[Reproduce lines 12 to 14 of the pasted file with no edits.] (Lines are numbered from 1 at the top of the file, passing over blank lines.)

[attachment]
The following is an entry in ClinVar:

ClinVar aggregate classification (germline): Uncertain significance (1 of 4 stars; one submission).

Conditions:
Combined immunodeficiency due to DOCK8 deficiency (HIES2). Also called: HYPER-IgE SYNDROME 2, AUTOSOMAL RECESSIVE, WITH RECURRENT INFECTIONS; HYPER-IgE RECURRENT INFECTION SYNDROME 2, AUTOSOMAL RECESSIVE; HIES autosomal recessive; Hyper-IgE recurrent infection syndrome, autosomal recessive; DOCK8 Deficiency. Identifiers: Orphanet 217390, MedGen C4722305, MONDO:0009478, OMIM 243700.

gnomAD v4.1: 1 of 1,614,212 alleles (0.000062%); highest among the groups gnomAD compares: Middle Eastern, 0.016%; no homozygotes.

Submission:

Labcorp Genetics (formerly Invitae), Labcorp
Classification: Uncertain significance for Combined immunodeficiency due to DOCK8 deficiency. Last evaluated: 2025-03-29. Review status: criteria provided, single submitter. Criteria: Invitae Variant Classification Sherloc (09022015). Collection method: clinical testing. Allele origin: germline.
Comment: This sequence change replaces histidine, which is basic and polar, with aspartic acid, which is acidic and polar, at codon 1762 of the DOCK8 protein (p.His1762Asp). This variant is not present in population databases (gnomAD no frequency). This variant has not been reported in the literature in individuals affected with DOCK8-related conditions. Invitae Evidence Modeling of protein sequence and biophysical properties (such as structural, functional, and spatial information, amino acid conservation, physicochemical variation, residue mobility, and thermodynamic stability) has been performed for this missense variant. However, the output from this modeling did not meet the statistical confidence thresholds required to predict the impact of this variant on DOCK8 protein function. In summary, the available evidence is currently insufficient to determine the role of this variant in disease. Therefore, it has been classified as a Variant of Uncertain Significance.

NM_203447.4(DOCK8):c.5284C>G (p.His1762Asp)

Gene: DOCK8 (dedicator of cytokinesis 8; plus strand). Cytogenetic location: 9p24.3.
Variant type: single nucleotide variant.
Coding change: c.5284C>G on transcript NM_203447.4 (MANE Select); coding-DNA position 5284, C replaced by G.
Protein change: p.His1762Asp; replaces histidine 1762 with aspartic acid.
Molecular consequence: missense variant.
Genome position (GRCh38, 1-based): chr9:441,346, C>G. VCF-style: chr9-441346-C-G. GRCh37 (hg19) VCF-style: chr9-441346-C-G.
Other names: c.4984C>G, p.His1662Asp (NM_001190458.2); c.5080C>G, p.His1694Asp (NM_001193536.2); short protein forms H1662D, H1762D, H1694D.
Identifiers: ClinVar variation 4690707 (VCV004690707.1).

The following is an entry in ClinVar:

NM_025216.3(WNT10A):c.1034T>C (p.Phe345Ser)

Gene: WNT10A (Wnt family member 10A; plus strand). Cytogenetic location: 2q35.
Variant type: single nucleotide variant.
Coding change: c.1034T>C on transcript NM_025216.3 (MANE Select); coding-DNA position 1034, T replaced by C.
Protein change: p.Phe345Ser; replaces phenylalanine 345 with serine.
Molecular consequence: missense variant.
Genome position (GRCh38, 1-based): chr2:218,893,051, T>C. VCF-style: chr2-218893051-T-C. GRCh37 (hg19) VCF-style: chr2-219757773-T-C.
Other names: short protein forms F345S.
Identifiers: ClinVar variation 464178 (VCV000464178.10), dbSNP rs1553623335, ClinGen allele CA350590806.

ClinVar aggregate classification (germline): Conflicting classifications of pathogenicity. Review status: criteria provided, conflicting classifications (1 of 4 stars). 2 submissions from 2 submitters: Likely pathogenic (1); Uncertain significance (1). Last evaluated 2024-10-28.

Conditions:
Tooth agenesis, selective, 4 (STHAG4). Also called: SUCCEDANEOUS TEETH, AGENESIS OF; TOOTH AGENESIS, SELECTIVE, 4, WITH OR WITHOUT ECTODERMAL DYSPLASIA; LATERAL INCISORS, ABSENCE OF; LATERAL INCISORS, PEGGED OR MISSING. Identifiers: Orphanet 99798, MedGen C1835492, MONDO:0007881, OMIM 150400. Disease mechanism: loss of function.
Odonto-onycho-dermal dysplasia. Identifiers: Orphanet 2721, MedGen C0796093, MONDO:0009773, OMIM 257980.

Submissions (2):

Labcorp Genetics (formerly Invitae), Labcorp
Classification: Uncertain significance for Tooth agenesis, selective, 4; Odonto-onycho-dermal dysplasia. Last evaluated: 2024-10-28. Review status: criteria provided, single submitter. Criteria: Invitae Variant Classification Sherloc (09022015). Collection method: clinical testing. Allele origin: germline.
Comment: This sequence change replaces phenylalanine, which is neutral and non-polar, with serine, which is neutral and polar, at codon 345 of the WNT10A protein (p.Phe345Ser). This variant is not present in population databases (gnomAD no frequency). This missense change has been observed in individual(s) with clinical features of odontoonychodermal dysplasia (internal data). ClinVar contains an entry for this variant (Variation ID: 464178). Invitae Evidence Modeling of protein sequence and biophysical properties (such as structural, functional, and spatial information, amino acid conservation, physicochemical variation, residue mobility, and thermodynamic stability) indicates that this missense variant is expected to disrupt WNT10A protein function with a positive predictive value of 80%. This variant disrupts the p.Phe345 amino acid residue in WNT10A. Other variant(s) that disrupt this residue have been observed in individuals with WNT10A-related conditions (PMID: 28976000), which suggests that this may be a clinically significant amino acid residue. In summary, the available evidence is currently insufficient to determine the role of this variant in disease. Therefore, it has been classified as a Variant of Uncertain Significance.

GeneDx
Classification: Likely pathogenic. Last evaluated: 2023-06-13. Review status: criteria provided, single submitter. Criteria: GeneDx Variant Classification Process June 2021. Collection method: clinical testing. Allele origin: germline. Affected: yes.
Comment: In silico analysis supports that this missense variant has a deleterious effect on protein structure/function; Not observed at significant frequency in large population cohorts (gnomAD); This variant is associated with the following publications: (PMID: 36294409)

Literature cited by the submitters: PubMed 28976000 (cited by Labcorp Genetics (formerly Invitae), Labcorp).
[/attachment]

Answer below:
Variant type: single nucleotide variant.
Coding change: c.5284C>G on transcript NM_203447.4 (MANE Select); coding-DNA position 5284, C replaced by G.
Protein change: p.His1762Asp; replaces histidine 1762 with aspartic acid.